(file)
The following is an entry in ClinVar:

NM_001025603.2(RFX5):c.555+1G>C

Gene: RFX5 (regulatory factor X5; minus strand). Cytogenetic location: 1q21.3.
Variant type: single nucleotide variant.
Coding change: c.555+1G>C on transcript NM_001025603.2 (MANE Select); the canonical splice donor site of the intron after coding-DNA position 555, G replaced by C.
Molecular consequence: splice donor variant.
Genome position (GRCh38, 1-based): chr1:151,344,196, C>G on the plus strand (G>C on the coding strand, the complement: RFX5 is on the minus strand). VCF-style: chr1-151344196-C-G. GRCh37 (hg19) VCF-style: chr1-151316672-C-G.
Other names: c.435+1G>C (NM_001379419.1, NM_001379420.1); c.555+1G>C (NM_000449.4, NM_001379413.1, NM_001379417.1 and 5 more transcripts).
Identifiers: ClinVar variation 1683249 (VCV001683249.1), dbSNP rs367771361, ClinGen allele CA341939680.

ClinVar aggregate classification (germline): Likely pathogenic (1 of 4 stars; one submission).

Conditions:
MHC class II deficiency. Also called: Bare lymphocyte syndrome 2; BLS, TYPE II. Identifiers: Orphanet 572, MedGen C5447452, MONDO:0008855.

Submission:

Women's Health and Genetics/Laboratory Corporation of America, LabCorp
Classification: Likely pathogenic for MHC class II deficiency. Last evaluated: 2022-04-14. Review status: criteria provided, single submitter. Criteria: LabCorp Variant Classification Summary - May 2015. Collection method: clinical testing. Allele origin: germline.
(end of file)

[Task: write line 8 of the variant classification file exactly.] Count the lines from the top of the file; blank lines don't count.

Other names: c.435+1G>C (NM_001379419.1, NM_001379420.1); c.555+1G>C (NM_000449.4, NM_001379413.1, NM_001379417.1 and 5 more transcripts).